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[ep-uh-thuh-ley-mee-on, -uh n] /ˌɛp ə θəˈleɪ miˌɒn, -ən/
noun, plural epithalamia
[ep-uh-thuh-ley-mee-uh] /ˌɛp ə θəˈleɪ mi ə/ (Show IPA)
a song or poem in honor of a bride and bridegroom.
Origin of epithalamion
1580-90; < Greek: nuptial, noun use of neuter of epithalámios nuptial. See epi-, thalamus


[ep-uh-thuh-ley-mee-uh m] /ˌɛp ə θəˈleɪ mi əm/
noun, plural epithalamiums, epithalamia
[ep-uh-thuh-ley-mee-uh] /ˌɛp ə θəˈleɪ mi ə/ (Show IPA)
Related forms
[ep-uh-thuh-lam-ik] /ˌɛp ə θəˈlæm ɪk/ (Show IPA),
adjective Unabridged
Based on the Random House Dictionary, © Random House, Inc. 2015.
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Examples from the Web for epithalamia
Historical Examples
  • Music was heard until a late hour, and epithalamia were again resumed with the morning light.

    Philothea Lydia Maria Child
  • Even some of the longer poems, such as the Janua or the epithalamia, may have formed part of these collections.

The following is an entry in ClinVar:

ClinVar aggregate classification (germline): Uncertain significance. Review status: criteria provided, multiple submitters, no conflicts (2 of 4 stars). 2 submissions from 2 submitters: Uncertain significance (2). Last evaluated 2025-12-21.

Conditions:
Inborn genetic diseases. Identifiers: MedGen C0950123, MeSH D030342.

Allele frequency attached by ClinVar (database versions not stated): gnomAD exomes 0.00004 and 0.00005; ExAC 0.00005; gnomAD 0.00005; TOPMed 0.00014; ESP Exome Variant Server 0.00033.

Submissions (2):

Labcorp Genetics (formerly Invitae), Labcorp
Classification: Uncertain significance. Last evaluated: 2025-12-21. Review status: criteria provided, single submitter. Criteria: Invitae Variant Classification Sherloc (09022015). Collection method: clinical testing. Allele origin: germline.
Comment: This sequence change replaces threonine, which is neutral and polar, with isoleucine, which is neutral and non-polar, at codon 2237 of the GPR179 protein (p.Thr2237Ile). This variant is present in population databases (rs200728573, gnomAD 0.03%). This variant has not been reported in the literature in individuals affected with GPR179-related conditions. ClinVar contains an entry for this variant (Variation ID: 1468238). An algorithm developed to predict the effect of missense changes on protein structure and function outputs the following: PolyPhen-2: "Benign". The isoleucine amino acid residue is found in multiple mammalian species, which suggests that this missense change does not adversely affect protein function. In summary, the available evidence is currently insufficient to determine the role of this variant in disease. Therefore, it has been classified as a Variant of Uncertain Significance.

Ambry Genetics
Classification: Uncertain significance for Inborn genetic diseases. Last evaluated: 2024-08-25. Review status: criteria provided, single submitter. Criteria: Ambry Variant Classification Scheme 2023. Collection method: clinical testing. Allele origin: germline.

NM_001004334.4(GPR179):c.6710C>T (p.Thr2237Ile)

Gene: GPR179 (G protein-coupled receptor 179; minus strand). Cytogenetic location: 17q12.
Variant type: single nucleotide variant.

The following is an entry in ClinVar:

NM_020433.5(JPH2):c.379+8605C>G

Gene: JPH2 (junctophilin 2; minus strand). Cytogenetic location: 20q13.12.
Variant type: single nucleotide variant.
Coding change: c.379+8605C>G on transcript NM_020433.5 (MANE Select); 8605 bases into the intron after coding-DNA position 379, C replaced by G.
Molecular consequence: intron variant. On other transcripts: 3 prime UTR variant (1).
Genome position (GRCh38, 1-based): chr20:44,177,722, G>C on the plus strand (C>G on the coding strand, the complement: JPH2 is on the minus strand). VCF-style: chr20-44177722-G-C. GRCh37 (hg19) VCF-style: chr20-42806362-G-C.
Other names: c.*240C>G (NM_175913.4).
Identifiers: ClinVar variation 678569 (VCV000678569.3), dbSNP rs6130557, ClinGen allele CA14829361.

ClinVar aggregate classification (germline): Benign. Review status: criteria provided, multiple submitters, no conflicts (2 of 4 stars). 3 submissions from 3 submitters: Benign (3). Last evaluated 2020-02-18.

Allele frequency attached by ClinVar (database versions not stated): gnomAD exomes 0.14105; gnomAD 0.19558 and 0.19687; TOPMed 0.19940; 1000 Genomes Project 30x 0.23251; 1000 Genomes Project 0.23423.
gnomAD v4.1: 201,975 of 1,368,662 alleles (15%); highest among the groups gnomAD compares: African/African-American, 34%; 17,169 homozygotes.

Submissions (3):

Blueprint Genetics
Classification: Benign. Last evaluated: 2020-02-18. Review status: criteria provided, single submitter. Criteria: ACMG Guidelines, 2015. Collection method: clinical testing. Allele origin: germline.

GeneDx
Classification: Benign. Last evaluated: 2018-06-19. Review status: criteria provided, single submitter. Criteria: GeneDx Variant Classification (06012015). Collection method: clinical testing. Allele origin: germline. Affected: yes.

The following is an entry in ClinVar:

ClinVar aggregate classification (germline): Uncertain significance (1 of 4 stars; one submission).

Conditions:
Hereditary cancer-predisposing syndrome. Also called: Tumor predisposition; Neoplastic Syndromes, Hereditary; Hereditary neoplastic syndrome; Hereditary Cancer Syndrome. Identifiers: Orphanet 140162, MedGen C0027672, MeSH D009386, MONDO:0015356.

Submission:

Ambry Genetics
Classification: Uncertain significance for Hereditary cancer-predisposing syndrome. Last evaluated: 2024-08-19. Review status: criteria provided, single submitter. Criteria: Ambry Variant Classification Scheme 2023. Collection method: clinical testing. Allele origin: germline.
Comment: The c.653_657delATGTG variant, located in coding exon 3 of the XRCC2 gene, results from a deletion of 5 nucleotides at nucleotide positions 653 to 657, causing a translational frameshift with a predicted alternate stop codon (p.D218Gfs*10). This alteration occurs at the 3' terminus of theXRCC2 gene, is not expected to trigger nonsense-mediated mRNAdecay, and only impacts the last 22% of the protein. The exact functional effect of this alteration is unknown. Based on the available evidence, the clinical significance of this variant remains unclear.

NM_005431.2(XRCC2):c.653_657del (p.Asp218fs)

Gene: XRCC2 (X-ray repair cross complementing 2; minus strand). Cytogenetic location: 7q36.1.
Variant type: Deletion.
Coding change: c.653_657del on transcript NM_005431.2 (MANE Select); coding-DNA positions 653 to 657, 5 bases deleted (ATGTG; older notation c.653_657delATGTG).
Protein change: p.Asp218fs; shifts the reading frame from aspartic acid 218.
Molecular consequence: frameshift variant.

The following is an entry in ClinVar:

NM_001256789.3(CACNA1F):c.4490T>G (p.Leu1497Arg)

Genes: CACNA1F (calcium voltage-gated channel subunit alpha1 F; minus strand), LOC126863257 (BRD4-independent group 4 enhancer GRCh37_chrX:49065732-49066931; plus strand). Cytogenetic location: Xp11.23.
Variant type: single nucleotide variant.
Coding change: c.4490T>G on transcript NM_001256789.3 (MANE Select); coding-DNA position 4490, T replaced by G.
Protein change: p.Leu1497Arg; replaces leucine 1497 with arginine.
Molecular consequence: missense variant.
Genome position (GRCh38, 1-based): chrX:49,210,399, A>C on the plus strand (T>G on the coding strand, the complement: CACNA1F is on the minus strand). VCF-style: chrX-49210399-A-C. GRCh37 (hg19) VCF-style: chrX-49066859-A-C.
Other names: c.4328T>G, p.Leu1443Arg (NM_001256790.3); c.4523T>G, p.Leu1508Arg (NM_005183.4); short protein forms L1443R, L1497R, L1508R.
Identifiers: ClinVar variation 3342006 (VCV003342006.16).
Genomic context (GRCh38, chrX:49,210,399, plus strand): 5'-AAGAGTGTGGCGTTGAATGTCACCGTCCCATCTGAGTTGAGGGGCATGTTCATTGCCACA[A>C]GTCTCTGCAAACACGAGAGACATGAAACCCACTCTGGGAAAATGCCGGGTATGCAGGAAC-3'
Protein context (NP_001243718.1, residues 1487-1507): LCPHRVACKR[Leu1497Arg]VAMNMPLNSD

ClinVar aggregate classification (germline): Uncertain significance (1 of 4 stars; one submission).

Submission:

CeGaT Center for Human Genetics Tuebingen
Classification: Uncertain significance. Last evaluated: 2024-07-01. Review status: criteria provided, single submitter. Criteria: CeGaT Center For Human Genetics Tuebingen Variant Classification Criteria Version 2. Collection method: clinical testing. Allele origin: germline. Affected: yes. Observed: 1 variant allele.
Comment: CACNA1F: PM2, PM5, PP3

British Dictionary definitions for epithalamia


noun (pl) -mia (-mɪə)
a poem or song written to celebrate a marriage; nuptial ode
Derived Forms
epithalamic (ˌɛpɪθəˈlæmɪk) adjective
Word Origin
C17: from Latin, from Greek epithalamion marriage song, from thalamos bridal chamber
Collins English Dictionary - Complete & Unabridged 2012 Digital Edition
© William Collins Sons & Co. Ltd. 1979, 1986 © HarperCollins
Publishers 1998, 2000, 2003, 2005, 2006, 2007, 2009, 2012
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Word Origin and History for epithalamia



1590s, "bridal song," from Latin epithalamium, from Greek epithalamion "a bridal song," from epi "at, upon" (see epi-) + thalamos "bridal chamber, inner chamber."

Online Etymology Dictionary, © 2010 Douglas Harper
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